But you guys are largely right. The inertia of the the installed base can be surprising. Somewhere there'll be a classroom with textbooks in Nheengatu that'll include screenshots of this exact model of device and that has a hundred of them, so someone will need it to work and the cost of replacing them with something "better" will be ridiculously high. A large portion of the consulting industry in tech is dedicated to "solving" (or passive-aggressively making...) problems like this.

If you find my writing in code entertaining, ecanderson, see some of my Garmin USB  grief. :-) 

Edited by robertlipe
8 bits, 32 bits, whatever

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Gack.  What a Catch 22 that one was.

 

I do get a chuckle out of reading other writers' source, especially when it's in non-corporate environments where a person is free to do a bit of editorializing.

 

What installed base inertia?  I'm running XP on this machine, not Win 95!

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10 hours ago, ecanderson said:

Gack.  What a Catch 22 that one was.


I really don't think the GPS-using public of that era understands the engineering chops that went into that stuff.  My day job at that time was developing the USB stack for a large operating system, so I happened to have the USB protocol relatively committed to memory at the time as well as access to the specs and protocol analyzers and such. I helped Apple identify a bug in the Garmins that crashed the Mac OS USB stack just because the Garmins were built to do what the Windows USB stack did (always respond with 10 bytes or something) instead of doing what the spec said (read the two bytes containing the size and then maybe read bytes) in the early days. The early USB Garmins were such a total mess. I don't miss those days at all.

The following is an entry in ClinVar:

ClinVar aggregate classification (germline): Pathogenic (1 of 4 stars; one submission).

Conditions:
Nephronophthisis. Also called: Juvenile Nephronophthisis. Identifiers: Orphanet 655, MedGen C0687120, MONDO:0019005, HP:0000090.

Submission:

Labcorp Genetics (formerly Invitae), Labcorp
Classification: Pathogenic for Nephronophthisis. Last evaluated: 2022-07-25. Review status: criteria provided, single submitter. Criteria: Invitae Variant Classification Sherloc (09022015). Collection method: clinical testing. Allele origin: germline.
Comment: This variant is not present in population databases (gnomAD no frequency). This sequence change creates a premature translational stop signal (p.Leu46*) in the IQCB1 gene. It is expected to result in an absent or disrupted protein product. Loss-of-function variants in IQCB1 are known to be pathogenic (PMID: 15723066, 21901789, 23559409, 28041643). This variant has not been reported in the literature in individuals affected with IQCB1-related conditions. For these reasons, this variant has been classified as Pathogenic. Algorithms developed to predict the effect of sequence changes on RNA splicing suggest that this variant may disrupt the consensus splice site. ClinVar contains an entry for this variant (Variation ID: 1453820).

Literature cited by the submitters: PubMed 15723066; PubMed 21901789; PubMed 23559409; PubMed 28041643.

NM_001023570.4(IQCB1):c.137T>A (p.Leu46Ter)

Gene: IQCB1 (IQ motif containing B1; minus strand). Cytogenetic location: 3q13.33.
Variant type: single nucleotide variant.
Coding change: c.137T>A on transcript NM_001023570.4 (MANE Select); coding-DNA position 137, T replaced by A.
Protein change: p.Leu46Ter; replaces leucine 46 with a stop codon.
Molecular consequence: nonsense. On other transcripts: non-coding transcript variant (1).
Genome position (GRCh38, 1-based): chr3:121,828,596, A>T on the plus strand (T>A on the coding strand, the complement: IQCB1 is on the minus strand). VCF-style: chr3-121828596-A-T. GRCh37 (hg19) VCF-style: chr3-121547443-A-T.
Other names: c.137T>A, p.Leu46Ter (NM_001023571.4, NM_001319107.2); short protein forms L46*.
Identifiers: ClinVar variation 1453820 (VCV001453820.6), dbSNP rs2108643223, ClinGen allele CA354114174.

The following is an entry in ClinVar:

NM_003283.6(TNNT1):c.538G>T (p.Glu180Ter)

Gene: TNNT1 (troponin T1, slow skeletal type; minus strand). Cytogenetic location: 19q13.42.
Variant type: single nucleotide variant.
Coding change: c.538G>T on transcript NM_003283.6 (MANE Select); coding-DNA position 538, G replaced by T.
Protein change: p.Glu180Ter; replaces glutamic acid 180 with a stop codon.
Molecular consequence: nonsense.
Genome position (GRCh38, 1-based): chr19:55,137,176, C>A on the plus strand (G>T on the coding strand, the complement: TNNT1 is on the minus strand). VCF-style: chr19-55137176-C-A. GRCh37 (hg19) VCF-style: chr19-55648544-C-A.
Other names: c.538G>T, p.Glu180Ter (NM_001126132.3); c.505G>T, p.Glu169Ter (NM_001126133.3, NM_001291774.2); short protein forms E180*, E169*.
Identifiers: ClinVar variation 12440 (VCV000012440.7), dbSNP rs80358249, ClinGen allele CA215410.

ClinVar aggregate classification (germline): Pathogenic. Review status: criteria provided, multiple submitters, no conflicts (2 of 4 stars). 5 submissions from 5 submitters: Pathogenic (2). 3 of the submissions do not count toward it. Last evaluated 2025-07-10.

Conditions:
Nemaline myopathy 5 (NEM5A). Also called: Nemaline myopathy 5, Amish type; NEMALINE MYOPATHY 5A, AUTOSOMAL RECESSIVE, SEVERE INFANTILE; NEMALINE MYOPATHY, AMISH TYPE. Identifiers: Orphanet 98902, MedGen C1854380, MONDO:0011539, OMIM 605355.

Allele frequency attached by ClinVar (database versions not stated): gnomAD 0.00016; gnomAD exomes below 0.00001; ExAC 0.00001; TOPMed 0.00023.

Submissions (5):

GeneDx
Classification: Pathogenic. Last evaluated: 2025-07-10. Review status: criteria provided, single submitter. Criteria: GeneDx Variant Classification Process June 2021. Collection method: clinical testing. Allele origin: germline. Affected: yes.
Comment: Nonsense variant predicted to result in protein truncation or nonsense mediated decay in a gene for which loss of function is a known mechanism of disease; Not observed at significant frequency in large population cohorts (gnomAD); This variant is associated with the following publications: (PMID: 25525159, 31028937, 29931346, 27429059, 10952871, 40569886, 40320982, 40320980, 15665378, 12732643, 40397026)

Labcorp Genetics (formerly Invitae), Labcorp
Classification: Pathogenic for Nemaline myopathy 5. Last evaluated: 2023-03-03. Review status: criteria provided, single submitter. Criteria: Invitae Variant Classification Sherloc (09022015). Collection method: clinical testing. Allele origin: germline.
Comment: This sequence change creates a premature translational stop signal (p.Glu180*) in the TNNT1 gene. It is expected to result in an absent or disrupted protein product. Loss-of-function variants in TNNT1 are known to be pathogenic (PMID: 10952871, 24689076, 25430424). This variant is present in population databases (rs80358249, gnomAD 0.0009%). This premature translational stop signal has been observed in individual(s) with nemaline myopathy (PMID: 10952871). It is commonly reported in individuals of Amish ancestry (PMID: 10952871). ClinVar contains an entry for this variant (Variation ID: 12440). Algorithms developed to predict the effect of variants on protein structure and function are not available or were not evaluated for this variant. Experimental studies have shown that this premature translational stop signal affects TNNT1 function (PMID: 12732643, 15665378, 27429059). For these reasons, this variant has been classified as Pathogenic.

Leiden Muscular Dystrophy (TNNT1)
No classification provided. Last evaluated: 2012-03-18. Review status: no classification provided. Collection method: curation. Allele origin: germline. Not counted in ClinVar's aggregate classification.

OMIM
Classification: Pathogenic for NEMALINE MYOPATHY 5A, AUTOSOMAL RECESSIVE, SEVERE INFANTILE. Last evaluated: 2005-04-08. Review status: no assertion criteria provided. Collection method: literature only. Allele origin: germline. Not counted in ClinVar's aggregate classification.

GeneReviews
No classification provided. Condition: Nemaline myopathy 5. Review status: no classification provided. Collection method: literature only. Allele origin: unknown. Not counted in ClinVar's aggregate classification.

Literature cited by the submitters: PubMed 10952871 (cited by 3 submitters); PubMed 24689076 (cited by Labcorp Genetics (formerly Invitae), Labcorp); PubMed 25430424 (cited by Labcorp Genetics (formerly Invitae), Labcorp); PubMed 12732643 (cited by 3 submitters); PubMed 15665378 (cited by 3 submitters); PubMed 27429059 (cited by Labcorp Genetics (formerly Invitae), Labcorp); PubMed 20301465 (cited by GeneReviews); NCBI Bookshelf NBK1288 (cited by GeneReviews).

10 hours ago, ecanderson said:

I do get a chuckle out of reading other writers' source, especially when it's in non-corporate environments where a person is free to do a bit of editorializing.

 

It is a bit cathartic when your day job has all the individuality sucked out of it and you have thousands of people protecting developers from end users - and vice versa - to have a constant little "behind the scenes" show. :-)

 

 

10 hours ago, ecanderson said:

 

What installed base inertia?  I'm running XP on this machine, not Win 95!